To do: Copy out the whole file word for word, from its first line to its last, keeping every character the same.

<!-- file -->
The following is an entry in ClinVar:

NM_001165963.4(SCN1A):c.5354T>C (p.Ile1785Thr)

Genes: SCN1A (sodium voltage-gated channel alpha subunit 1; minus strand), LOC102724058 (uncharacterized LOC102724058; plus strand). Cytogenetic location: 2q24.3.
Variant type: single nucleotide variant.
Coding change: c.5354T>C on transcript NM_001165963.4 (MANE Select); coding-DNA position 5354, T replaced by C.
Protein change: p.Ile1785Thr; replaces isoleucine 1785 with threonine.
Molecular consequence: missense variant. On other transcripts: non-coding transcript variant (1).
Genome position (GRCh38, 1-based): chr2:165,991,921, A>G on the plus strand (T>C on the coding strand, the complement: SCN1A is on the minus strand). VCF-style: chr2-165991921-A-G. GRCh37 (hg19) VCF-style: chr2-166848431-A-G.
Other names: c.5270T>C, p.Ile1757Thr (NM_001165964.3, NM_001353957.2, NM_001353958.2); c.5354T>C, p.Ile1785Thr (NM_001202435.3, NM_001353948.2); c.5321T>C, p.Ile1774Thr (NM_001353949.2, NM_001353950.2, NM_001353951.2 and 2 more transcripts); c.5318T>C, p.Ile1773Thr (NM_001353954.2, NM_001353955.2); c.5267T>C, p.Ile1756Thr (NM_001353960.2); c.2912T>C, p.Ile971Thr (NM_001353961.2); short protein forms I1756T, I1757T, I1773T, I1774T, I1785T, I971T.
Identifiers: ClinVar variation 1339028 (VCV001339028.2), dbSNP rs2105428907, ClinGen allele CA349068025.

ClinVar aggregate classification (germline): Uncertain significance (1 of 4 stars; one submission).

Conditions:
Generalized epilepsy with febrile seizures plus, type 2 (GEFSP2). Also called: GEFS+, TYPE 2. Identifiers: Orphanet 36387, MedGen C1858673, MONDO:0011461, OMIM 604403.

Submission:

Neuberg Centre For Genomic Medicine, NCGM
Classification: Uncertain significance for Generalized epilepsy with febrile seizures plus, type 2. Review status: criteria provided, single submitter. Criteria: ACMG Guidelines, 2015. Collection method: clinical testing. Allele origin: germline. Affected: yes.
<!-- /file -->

The following is an entry in ClinVar:

NM_001165963.4(SCN1A):c.5354T>C (p.Ile1785Thr)

Genes: SCN1A (sodium voltage-gated channel alpha subunit 1; minus strand), LOC102724058 (uncharacterized LOC102724058; plus strand). Cytogenetic location: 2q24.3.
Variant type: single nucleotide variant.
Coding change: c.5354T>C on transcript NM_001165963.4 (MANE Select); coding-DNA position 5354, T replaced by C.
Protein change: p.Ile1785Thr; replaces isoleucine 1785 with threonine.
Molecular consequence: missense variant. On other transcripts: non-coding transcript variant (1).
Genome position (GRCh38, 1-based): chr2:165,991,921, A>G on the plus strand (T>C on the coding strand, the complement: SCN1A is on the minus strand). VCF-style: chr2-165991921-A-G. GRCh37 (hg19) VCF-style: chr2-166848431-A-G.
Other names: c.5270T>C, p.Ile1757Thr (NM_001165964.3, NM_001353957.2, NM_001353958.2); c.5354T>C, p.Ile1785Thr (NM_001202435.3, NM_001353948.2); c.5321T>C, p.Ile1774Thr (NM_001353949.2, NM_001353950.2, NM_001353951.2 and 2 more transcripts); c.5318T>C, p.Ile1773Thr (NM_001353954.2, NM_001353955.2); c.5267T>C, p.Ile1756Thr (NM_001353960.2); c.2912T>C, p.Ile971Thr (NM_001353961.2); short protein forms I1756T, I1757T, I1773T, I1774T, I1785T, I971T.
Identifiers: ClinVar variation 1339028 (VCV001339028.2), dbSNP rs2105428907, ClinGen allele CA349068025.

ClinVar aggregate classification (germline): Uncertain significance (1 of 4 stars; one submission).

Conditions:
Generalized epilepsy with febrile seizures plus, type 2 (GEFSP2). Also called: GEFS+, TYPE 2. Identifiers: Orphanet 36387, MedGen C1858673, MONDO:0011461, OMIM 604403.

Submission:

Neuberg Centre For Genomic Medicine, NCGM
Classification: Uncertain significance for Generalized epilepsy with febrile seizures plus, type 2. Review status: criteria provided, single submitter. Criteria: ACMG Guidelines, 2015. Collection method: clinical testing. Allele origin: germline. Affected: yes.